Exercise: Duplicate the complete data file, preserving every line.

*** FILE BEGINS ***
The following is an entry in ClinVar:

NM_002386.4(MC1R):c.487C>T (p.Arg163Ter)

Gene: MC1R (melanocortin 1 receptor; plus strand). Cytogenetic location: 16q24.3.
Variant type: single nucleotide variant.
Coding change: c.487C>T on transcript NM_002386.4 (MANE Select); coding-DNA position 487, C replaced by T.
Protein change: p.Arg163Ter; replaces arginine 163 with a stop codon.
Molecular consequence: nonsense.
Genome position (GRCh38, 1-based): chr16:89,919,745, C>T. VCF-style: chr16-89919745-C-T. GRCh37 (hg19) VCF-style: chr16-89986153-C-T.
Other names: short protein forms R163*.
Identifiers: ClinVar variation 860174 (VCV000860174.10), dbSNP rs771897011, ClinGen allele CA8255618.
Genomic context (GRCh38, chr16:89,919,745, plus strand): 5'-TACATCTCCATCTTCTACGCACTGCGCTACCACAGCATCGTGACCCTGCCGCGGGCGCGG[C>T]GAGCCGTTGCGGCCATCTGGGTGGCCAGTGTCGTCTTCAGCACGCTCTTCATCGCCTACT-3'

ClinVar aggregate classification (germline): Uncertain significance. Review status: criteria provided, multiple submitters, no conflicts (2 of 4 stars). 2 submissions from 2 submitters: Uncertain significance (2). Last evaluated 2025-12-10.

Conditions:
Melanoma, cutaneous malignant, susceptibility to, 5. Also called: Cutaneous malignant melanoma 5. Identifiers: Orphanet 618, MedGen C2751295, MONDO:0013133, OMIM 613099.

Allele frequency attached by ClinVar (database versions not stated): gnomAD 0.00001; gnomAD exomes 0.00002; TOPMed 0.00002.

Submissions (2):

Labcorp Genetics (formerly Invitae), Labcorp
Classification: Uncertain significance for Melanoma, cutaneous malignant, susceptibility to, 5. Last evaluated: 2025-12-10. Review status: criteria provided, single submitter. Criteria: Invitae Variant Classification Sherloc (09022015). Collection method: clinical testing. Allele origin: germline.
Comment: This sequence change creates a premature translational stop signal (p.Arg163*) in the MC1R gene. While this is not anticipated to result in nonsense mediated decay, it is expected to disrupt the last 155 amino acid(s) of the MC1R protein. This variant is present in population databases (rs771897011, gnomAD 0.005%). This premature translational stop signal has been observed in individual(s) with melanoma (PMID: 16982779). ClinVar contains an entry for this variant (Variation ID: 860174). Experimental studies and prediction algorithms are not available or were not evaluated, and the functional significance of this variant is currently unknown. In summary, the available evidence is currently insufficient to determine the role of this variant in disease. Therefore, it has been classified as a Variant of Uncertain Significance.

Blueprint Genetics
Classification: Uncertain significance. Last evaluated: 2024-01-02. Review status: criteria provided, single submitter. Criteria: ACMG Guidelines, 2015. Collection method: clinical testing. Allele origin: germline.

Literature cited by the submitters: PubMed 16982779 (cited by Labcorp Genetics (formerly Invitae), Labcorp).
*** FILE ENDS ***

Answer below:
The following is an entry in ClinVar:

NM_002386.4(MC1R):c.487C>T (p.Arg163Ter)

Gene: MC1R (melanocortin 1 receptor; plus strand). Cytogenetic location: 16q24.3.
Variant type: single nucleotide variant.
Coding change: c.487C>T on transcript NM_002386.4 (MANE Select); coding-DNA position 487, C replaced by T.
Protein change: p.Arg163Ter; replaces arginine 163 with a stop codon.
Molecular consequence: nonsense.
Genome position (GRCh38, 1-based): chr16:89,919,745, C>T. VCF-style: chr16-89919745-C-T. GRCh37 (hg19) VCF-style: chr16-89986153-C-T.
Other names: short protein forms R163*.
Identifiers: ClinVar variation 860174 (VCV000860174.10), dbSNP rs771897011, ClinGen allele CA8255618.
Genomic context (GRCh38, chr16:89,919,745, plus strand): 5'-TACATCTCCATCTTCTACGCACTGCGCTACCACAGCATCGTGACCCTGCCGCGGGCGCGG[C>T]GAGCCGTTGCGGCCATCTGGGTGGCCAGTGTCGTCTTCAGCACGCTCTTCATCGCCTACT-3'

ClinVar aggregate classification (germline): Uncertain significance. Review status: criteria provided, multiple submitters, no conflicts (2 of 4 stars). 2 submissions from 2 submitters: Uncertain significance (2). Last evaluated 2025-12-10.

Conditions:
Melanoma, cutaneous malignant, susceptibility to, 5. Also called: Cutaneous malignant melanoma 5. Identifiers: Orphanet 618, MedGen C2751295, MONDO:0013133, OMIM 613099.

Allele frequency attached by ClinVar (database versions not stated): gnomAD 0.00001; gnomAD exomes 0.00002; TOPMed 0.00002.

Submissions (2):

Labcorp Genetics (formerly Invitae), Labcorp
Classification: Uncertain significance for Melanoma, cutaneous malignant, susceptibility to, 5. Last evaluated: 2025-12-10. Review status: criteria provided, single submitter. Criteria: Invitae Variant Classification Sherloc (09022015). Collection method: clinical testing. Allele origin: germline.
Comment: This sequence change creates a premature translational stop signal (p.Arg163*) in the MC1R gene. While this is not anticipated to result in nonsense mediated decay, it is expected to disrupt the last 155 amino acid(s) of the MC1R protein. This variant is present in population databases (rs771897011, gnomAD 0.005%). This premature translational stop signal has been observed in individual(s) with melanoma (PMID: 16982779). ClinVar contains an entry for this variant (Variation ID: 860174). Experimental studies and prediction algorithms are not available or were not evaluated, and the functional significance of this variant is currently unknown. In summary, the available evidence is currently insufficient to determine the role of this variant in disease. Therefore, it has been classified as a Variant of Uncertain Significance.

Blueprint Genetics
Classification: Uncertain significance. Last evaluated: 2024-01-02. Review status: criteria provided, single submitter. Criteria: ACMG Guidelines, 2015. Collection method: clinical testing. Allele origin: germline.

Literature cited by the submitters: PubMed 16982779 (cited by Labcorp Genetics (formerly Invitae), Labcorp).